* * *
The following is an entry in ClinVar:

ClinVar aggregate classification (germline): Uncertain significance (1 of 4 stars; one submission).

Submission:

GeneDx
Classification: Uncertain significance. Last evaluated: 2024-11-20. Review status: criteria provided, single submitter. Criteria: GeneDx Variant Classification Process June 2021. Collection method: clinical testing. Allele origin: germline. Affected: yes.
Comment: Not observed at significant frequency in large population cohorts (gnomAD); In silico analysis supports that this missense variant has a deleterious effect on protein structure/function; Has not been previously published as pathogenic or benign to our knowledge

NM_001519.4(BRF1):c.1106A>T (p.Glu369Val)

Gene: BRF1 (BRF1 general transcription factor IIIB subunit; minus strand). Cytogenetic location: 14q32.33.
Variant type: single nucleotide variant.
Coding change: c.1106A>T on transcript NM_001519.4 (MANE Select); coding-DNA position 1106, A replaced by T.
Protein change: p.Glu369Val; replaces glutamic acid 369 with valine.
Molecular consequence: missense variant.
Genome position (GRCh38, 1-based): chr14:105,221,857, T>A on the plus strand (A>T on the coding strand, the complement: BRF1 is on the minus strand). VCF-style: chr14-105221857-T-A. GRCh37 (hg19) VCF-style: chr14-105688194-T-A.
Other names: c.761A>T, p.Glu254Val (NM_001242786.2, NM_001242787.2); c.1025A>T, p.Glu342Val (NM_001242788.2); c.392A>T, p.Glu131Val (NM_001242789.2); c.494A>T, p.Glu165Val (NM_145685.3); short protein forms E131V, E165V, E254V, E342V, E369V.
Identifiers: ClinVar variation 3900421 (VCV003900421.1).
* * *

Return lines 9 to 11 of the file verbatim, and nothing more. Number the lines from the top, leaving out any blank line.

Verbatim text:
Variant type: single nucleotide variant.
Coding change: c.1106A>T on transcript NM_001519.4 (MANE Select); coding-DNA position 1106, A replaced by T.
Protein change: p.Glu369Val; replaces glutamic acid 369 with valine.